Steve Jobs travelled to Switzerland in 2009 for special neuroendocrine cancer treatment

Mon, Jan 31, 2011


Rightfully so, Apple and Steve Jobs have been tight lipped about what recent medical ailment has forced Steve Jobs to take a step back from Apple and leave day to day duties in the hands of trusty COO Tim Cook. It’s been reported, however, that Jobs had recently experienced a relatively severe “down cycle” in the wake of his liver transplant last year and that he was appearing increasingly emaciated. One medical expert contacted by the Wall Street Journal speculated that the cancer that first afflicted Jobs in 2004 and re-emerged again in 2009 had metastasized.

In any event, Fortune writes that back in 2009, Jobs traveled to a hospital in Basel Switzerland to receive treatment for neuroendocrine cancer.

During that [2009] absence, Fortune can report, Jobs also took an unpublicized flight to Switzerland to undergo an unusual radiological treatment at the University of Basel for neuroendocrine cancer, according to Jerry York, the Apple director who died in March 2010.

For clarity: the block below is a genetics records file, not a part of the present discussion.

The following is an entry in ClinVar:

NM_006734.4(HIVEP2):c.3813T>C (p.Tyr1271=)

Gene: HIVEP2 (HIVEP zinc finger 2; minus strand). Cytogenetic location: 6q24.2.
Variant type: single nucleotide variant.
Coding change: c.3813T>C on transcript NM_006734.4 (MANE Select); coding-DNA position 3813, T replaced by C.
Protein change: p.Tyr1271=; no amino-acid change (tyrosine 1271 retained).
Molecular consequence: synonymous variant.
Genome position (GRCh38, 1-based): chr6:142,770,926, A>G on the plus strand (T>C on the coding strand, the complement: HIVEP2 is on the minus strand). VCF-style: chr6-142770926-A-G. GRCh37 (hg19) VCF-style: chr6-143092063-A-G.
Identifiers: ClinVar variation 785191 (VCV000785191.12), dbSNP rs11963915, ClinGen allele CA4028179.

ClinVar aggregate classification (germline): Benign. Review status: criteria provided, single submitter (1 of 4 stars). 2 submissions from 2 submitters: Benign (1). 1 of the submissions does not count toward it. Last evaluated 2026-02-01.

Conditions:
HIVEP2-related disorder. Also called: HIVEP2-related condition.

… York told me about the treatment, which was not available in the U.S., in the context of our discussions about Jobs, his health and Apple’s future. Under our agreement at the time, York wanted the facts of Jobs’s treatment in Switzerland to remain out of the news. He didn’t say whether the board knew of it. (With York’s death, the off-the-record agreement is no longer in place.)

A neuroendocrine cancer expert at the University of Iowa Hospitals and Clinics said Monday that recent studies show that “survival rates are improving” due to better treatment. At the time Jobs’s cancer was originally diagnosed in 2004, according to Dr. Thor Halfdanarson, the five-year survival rate for metastatic disease was thought to be less than 20%. Today “the prognosis is getting better,” with the five-year survival rate at 55% to 57%, he said, according to one recent study.

So why Switzerland? Well, the University Hospital of Basel has apparently developed a special type of hormone-delivered radiotherapy to treat neuroendocrine cancer that isn’t available here in the US.



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